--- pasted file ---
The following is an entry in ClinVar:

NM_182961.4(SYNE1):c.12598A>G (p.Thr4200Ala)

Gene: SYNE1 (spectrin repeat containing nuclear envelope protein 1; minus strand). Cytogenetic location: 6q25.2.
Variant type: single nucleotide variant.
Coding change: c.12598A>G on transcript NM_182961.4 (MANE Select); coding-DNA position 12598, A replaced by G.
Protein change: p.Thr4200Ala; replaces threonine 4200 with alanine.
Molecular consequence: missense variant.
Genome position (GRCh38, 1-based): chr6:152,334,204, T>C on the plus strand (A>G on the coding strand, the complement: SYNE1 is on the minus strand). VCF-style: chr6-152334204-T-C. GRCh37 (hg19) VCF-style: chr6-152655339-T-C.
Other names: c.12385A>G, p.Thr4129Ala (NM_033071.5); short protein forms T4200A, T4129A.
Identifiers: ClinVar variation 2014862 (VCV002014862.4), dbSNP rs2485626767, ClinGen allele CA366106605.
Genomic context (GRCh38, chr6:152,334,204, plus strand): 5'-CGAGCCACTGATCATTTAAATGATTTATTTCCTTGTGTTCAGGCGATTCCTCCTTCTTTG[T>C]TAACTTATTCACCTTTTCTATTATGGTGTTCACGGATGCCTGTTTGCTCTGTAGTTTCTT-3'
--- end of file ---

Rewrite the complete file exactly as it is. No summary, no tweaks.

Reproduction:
The following is an entry in ClinVar:

NM_182961.4(SYNE1):c.12598A>G (p.Thr4200Ala)

Gene: SYNE1 (spectrin repeat containing nuclear envelope protein 1; minus strand). Cytogenetic location: 6q25.2.
Variant type: single nucleotide variant.
Coding change: c.12598A>G on transcript NM_182961.4 (MANE Select); coding-DNA position 12598, A replaced by G.
Protein change: p.Thr4200Ala; replaces threonine 4200 with alanine.
Molecular consequence: missense variant.
Genome position (GRCh38, 1-based): chr6:152,334,204, T>C on the plus strand (A>G on the coding strand, the complement: SYNE1 is on the minus strand). VCF-style: chr6-152334204-T-C. GRCh37 (hg19) VCF-style: chr6-152655339-T-C.
Other names: c.12385A>G, p.Thr4129Ala (NM_033071.5); short protein forms T4200A, T4129A.
Identifiers: ClinVar variation 2014862 (VCV002014862.4), dbSNP rs2485626767, ClinGen allele CA366106605.
Genomic context (GRCh38, chr6:152,334,204, plus strand): 5'-CGAGCCACTGATCATTTAAATGATTTATTTCCTTGTGTTCAGGCGATTCCTCCTTCTTTG[T>C]TAACTTATTCACCTTTTCTATTATGGTGTTCACGGATGCCTGTTTGCTCTGTAGTTTCTT-3'